THEREíS something not quite right about this relationship. On paper, the F56 Mini Cooper should be right at the top of anyoneís RSVP feed. Itís small and sporty, punchy and pointy, and seemingly perfect for urban manoeuvrability. It has all the engineering genes to produce a frigging brilliant little hatchback, yet when Robbo recently asked me how we were getting along, and I paused, he said, ďYouíre not in love with it.Ē And he was right.
What the three-pot Mini Cooper lacks, and the four-pot Cooper S delivers, is a genuine high. Something that could see us bond like chewing gum to hair. After nearly 2000 kays in my six-speed manual Cooper, Iím struggling to find something I truly, genuinely love. But here goes.
Contrary to what others think, I quite like the rear styling of the latest Mini, particularly its blobby tail-lights, and Iím always a sucker for frameless doors (until the seals stop sucking at highway speeds Ė ask any old Subaru owner). The Miniís front cupholders are great for phones and keys and what not, while the one-litre Tupperware bottle I cart everywhere sits perfectly in the recess next to the handbrake. So practicality-wise itís usefully inoffensive, even though its watered-down interior design means the new Mini is a little less Mini than it used to be.
Itís the dynamic aspect, though, thatís leaving me numb. Every now and then you get a taste of its delightful rear-end adjustment as it tucks into an urban corner, courtesy of super-keen steering and a neat leather wheel. But out on the open road, it simply doesnít gel as well as it should.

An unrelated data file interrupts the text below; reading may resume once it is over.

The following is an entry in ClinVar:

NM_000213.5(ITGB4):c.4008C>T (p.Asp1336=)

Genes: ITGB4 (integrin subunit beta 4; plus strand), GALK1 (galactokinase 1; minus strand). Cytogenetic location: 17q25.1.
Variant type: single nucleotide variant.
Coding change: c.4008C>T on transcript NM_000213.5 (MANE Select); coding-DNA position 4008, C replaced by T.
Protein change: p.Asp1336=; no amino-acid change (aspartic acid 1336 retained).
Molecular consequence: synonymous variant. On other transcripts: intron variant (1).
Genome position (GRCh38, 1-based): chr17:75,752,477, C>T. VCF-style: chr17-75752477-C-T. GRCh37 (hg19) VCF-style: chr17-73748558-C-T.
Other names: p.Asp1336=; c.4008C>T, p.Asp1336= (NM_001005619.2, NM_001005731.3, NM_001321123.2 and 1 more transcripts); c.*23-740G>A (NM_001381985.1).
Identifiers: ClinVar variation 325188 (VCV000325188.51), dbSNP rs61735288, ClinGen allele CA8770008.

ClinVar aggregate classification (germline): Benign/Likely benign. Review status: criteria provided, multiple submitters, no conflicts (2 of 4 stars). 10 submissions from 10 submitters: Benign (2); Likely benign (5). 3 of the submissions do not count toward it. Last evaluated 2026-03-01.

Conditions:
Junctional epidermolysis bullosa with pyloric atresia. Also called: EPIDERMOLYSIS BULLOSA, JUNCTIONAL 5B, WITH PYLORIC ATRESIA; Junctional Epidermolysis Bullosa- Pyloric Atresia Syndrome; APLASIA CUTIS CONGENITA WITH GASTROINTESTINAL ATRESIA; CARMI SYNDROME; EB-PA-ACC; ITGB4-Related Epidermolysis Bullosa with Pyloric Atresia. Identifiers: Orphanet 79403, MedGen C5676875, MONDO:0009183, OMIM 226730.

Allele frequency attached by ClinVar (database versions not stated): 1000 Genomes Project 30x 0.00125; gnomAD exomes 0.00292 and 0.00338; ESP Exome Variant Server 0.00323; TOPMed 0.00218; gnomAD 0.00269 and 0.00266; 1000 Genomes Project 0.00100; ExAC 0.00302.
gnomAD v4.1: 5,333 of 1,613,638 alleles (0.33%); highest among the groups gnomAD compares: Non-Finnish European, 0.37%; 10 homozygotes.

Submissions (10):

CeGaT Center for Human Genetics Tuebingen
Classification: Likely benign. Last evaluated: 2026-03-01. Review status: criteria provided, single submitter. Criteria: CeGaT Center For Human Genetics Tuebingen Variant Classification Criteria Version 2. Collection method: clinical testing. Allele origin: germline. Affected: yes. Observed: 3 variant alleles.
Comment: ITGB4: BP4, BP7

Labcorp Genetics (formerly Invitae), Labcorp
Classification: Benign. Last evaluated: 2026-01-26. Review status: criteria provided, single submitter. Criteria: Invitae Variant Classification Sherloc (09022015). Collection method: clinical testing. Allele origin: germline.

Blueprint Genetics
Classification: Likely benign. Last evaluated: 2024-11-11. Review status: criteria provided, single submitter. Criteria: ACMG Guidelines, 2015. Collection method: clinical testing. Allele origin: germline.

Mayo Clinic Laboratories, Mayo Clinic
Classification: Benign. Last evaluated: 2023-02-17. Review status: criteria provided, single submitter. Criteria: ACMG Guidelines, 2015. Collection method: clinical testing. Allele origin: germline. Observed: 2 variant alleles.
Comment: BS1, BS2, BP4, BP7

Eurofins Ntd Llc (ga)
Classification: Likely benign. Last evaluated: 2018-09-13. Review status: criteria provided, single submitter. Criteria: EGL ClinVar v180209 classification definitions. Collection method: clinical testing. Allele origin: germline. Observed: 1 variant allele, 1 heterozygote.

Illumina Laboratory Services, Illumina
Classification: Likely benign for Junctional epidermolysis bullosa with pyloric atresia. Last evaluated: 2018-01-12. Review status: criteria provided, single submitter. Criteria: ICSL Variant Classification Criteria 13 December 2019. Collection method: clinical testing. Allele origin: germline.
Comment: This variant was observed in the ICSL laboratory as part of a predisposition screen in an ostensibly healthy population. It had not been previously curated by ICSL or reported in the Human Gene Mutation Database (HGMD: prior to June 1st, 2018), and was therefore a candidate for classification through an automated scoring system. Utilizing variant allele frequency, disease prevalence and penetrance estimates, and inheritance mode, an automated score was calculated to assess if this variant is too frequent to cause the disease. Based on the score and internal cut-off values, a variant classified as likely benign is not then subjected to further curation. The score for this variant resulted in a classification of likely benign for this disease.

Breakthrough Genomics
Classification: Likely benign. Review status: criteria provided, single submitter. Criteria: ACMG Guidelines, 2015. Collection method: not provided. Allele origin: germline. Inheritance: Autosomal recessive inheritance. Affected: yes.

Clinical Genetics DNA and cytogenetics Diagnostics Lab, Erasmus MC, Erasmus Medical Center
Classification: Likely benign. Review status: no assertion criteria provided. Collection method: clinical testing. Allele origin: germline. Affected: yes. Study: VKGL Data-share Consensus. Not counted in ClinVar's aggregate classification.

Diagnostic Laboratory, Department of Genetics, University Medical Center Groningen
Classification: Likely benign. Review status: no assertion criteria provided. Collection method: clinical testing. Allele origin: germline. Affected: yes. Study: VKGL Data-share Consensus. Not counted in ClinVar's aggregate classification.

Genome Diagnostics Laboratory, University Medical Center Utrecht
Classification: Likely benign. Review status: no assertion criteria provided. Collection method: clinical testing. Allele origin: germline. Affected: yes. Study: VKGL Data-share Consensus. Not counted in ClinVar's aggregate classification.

Even on its non-run-flat 195/55R16 Hankooks, the Mini Cooperís urban ride is rubbish, yet at speed on a typically bumpy Aussie freeway, thereís virtually no improvement in its bump absorbency.
If you like a jiggly, constantly jostling ride, then hereís your car! And the Miniís steering is arguably too reactive on a twisty road, especially when itís wet, because those Hankooks donít quite keep up with the steeringís demands.
So, highs that arenít satisfying enough, mixed with a ride-quality low thatís borderline hateful. If the Cooper sounded raspy and keen, like a three-pot Mini should, then I could forgive some of its flaws, but it doesnít do that either. If only it were a Cooper S manual with adaptive dampers.
Date acquired: September 2014 Price as tested: $31,470 This month: 1029km @ 9.2L/100km Overall: 1835km @ 9.3L/100km
A $500 grocery shop is a big ask, not least for your wallet, but with a visitor staying for a fortnight, the new Miniís increased cargo flexibility had a chance to prove its worth.
I laid copious amounts of mineral water and anything else that would fit beneath the dual-height adjustable boot floor, and wedged the rest as tight as possible in the upper level. A few bags had to ride shotgun with the rear-seat passenger, but the little Mini did an admirable job.
Rear seat surprisingly comfy, but front passengers need to move forward a notch or two